From: Max Motovilov (max_at_[hidden])
Date: 2004-03-03 16:05:08
"Peter Dimov" <pdimov_at_[hidden]> wrote in message
> Not a problem. You can always serialize your widget and capture its
> state into XML.
Looks to me like this is all about tradeoffs. A runtime UI data repository
(DOM-based, perhaps) simplifies widgets (well maybe not, it is all a matter
of the right wrapping of the interfaces after all - what is easier, writing
marshalling code or using property mechanism to expose your essential data?)
and promotes flexibility: with serialization-based approach your RAD tool
may have to re-create all or large part of application's windows every time
a change is made, same applies to user-customizable UI elements (menu
editing, stylesheets etc.). Also, the ID tag example may be extended to
allow XPointer/XPath addressing at which point you'll have to give up the
serialization approach for sure :)
On the other hand, XML marshalling is much more lightweight, it may not even
require a DOM parser (you'll still want an XSLT engine to support
stylesheets, but at least this way you can invoke it in a child process).
For a Boost library this is a big advantage since we'll have to provide a
DOM parser as part of Boost otherwise.
In fact, compiling XML to source code provides another benefit aside from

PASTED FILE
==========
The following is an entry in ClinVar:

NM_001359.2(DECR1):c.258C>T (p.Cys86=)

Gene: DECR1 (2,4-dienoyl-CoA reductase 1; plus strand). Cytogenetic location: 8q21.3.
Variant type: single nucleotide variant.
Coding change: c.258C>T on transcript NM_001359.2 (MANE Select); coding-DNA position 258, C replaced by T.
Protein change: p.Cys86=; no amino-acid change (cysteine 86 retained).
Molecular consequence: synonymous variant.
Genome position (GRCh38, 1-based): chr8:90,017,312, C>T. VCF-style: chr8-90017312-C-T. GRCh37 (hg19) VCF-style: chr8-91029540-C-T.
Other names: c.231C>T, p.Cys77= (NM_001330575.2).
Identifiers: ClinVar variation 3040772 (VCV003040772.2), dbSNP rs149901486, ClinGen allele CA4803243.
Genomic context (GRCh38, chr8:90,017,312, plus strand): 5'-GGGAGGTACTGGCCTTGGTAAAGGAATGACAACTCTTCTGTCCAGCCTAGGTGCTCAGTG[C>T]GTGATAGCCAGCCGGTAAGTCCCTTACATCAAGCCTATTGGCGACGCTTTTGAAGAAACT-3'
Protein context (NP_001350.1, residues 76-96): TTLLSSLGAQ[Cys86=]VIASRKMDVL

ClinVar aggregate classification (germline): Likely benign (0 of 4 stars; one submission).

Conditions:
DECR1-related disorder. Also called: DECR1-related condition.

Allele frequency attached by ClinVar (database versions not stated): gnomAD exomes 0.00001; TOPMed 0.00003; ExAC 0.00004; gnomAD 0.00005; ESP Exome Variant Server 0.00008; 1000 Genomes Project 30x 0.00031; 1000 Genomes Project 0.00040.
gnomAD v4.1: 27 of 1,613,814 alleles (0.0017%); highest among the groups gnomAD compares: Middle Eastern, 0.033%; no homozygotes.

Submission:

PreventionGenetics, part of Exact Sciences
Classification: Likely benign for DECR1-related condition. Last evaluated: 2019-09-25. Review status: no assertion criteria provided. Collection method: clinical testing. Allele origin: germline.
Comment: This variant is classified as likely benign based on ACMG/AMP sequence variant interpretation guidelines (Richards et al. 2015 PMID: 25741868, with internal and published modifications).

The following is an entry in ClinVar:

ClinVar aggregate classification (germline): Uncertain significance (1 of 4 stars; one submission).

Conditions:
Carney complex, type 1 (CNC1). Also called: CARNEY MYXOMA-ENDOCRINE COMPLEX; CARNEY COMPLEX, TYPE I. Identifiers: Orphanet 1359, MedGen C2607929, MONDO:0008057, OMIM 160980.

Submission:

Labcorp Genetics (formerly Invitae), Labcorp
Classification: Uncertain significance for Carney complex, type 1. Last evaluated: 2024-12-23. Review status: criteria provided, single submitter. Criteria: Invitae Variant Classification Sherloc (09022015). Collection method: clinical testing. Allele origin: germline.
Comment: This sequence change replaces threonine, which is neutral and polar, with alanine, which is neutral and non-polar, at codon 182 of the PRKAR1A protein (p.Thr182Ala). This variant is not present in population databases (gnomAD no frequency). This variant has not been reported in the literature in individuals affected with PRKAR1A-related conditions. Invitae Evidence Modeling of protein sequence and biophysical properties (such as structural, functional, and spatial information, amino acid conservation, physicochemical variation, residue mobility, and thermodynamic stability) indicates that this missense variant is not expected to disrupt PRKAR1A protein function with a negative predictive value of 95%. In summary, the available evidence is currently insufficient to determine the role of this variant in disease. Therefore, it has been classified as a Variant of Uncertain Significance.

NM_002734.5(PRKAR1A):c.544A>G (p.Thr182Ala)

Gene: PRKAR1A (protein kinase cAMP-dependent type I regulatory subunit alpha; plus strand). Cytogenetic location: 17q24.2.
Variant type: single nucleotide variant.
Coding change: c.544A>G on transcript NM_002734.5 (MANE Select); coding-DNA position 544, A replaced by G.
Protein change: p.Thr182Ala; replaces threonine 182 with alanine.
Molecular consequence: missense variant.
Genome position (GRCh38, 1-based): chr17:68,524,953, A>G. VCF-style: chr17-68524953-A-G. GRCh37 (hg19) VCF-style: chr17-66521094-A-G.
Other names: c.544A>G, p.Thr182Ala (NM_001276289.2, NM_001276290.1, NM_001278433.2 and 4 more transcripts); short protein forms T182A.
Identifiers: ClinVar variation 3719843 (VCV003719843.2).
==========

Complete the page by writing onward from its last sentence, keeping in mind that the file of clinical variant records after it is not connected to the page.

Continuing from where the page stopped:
C++ code embedding: it can be implemented fully outside of the library. You
can pretty much generate C++ code with XSLT and with good library
primitives/syntax the actual "compiler" may turn out to be small enough to
be easily customizable by users. And this way we are not tied to a specific
engine either because XML parsing is never even required at run time.
It just so happens that in _my_ mind the benefits of DOM outweigh the
liabilities. Therefore I am rather skeptical about adding a GUI library to
Boost: one compact enough to be there will not be enough things to enough
people to get wide acceptance. Yet I'd be glad to participate in
design/development of an open source GUI library that would promise to
significantly improve upon the likes of Qt.
Boost list run by bdawes at acm.org, gregod at cs.rpi.edu, cpdaniel at pacbell.net, john at johnmaddock.co.uk